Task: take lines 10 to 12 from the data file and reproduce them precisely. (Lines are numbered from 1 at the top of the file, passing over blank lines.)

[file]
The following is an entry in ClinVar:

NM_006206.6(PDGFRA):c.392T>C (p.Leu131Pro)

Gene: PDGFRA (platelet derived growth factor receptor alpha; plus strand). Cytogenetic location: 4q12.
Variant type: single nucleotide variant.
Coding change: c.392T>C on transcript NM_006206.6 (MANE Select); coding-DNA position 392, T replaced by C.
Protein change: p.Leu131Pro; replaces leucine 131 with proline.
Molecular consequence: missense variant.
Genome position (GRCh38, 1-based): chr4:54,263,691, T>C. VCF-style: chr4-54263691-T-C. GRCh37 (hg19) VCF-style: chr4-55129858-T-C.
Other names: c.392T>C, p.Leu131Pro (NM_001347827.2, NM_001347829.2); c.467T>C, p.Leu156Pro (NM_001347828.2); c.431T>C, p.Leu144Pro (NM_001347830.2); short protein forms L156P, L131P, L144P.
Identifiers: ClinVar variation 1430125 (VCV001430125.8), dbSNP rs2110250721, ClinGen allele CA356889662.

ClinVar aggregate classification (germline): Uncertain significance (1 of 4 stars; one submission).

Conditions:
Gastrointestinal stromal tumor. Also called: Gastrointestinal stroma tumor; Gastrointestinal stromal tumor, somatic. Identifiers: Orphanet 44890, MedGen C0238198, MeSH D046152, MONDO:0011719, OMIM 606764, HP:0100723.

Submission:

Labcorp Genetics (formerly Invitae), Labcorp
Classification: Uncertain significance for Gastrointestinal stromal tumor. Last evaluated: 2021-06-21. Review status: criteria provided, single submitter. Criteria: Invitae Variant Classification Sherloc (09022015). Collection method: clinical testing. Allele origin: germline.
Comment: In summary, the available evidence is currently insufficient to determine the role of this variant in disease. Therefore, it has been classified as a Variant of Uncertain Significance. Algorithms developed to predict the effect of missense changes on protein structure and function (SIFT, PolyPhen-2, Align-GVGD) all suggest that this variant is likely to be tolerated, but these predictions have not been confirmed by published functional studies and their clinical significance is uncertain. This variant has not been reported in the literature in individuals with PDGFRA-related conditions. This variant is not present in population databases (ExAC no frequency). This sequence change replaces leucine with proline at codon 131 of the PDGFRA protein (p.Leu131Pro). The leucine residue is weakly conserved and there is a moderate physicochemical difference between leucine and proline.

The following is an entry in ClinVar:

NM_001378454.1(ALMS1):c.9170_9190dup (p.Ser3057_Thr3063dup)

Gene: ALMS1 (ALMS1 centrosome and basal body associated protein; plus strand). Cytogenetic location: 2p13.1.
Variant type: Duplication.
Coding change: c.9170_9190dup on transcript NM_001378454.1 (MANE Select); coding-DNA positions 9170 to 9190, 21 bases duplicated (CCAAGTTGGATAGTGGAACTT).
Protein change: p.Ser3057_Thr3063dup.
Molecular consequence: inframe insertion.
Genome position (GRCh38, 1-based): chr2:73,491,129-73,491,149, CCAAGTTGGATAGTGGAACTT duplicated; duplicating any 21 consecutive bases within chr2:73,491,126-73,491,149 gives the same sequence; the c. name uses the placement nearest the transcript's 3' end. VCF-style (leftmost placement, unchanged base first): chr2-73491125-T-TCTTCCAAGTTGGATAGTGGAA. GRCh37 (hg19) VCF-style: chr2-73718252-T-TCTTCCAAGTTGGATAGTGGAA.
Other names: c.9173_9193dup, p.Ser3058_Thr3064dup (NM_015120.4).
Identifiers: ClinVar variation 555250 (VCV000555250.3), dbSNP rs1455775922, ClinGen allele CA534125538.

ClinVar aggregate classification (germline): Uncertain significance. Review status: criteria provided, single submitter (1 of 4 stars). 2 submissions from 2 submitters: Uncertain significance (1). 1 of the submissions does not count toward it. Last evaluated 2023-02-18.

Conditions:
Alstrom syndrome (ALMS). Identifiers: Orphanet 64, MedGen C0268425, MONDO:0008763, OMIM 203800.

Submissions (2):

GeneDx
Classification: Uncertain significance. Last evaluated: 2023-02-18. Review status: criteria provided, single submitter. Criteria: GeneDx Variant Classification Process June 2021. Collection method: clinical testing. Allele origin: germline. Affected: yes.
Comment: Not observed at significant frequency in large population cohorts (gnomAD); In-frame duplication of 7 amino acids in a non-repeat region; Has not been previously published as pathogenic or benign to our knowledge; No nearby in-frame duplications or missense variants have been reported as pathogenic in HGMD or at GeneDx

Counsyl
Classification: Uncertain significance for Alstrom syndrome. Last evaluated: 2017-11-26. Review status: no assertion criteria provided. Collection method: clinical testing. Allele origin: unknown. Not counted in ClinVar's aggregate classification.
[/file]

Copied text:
Identifiers: ClinVar variation 1430125 (VCV001430125.8), dbSNP rs2110250721, ClinGen allele CA356889662.

ClinVar aggregate classification (germline): Uncertain significance (1 of 4 stars; one submission).

Conditions: